Silas Nkanunu, who has been called the 'Mandela' of South African rugby, has died aged 87, a South African Rugby statement said Friday.
An attorney based in eastern coastal city Port Elizabeth, he was formerly president of SA Rugby, chairman of SANZAR (South Africa New Zealand Australia Rugby) and vice-chairman of the International Rugby Board (IRB).
Nkanunu led SA Rugby for five years from 1998, resigning after the Springboks made a quarter-finals exit from the 2003 Rugby World Cup.
He took over at a challenging time after South African rugby regions rebelled against the confrontational leadership style of Louis Luyt.
Luyt had clashed with the government, a national umbrella sport body, and took Nelson Mandela to court for a case he lost after the head of state ordered a probe into alleged racism, graft and nepotism in rugby.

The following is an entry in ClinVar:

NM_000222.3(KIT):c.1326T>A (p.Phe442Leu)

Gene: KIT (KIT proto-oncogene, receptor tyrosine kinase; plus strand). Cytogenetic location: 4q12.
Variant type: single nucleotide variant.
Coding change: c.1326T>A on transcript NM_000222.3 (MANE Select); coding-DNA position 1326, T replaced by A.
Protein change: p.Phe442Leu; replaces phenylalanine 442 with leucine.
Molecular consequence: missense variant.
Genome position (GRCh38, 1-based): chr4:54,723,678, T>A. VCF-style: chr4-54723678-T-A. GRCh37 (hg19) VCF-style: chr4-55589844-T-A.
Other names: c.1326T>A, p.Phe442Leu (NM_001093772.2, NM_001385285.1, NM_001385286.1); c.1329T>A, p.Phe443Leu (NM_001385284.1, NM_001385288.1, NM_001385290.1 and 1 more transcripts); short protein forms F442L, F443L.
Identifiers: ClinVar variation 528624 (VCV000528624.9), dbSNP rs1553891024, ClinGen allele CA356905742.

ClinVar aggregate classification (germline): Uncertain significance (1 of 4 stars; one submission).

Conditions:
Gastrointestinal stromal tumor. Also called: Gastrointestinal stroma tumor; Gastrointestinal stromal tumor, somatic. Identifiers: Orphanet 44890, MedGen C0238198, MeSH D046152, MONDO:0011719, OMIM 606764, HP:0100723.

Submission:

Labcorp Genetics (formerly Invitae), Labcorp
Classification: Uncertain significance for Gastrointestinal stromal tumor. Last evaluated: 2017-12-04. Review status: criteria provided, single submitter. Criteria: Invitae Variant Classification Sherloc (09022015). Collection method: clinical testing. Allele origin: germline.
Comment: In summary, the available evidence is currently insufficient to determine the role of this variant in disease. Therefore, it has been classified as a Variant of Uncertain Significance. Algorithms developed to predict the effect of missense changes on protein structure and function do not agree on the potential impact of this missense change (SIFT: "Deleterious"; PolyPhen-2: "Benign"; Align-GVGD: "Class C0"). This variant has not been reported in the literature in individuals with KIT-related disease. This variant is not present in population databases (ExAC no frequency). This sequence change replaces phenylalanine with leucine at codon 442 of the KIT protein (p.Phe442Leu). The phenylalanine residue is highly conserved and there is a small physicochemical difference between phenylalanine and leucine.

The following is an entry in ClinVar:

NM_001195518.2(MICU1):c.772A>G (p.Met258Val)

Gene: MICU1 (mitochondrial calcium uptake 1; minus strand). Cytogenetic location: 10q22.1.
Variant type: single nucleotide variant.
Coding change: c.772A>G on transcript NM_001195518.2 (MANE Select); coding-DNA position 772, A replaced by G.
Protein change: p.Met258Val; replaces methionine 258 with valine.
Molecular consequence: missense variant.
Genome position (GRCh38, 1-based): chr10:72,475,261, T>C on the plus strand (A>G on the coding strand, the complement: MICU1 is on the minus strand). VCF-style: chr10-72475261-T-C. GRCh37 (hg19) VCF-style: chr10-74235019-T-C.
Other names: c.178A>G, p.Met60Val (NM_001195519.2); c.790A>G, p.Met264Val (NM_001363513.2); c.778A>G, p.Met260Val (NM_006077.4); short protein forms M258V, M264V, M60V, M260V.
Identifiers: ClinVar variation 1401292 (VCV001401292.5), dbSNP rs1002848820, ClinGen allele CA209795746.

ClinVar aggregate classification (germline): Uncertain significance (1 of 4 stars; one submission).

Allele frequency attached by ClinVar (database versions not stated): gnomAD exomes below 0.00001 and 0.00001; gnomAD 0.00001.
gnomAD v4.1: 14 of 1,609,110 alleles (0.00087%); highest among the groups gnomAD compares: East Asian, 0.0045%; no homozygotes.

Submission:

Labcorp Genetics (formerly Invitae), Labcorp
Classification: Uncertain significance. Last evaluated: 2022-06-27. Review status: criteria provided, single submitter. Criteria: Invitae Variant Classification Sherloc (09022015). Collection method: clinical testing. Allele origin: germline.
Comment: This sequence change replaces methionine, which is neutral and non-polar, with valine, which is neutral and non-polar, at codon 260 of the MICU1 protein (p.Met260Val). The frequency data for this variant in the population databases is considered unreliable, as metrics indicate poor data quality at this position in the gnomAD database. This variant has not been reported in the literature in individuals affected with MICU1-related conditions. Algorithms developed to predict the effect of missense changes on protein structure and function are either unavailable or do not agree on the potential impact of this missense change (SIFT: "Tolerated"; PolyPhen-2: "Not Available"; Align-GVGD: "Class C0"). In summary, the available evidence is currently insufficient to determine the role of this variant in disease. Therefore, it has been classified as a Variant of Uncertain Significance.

Current SA Rugby president Mark Alexander said: "You might say he was rugby's Mandela in that he was a force for good and was able to completely steady the ship in his time in office.
"Silas had many great qualities and skills as an attorney but perhaps the greatest tribute you can pay is that he was simply a good man.
"He had none of the ego, malice or aggression that sometimes characterises our world and he was an immensely calming and consensual influence at a very difficult time for rugby.
"No one who met Silas will be able to do anything other than remember him with great affection.
"Players talk about leaving the jersey in a better position than when you received it. Silas was certainly able to say that."
Former IRB (now World Rugby) chairman and Ireland forward Syd Millar hailed the South African as "one of the most distinguished rugby administrators in the world".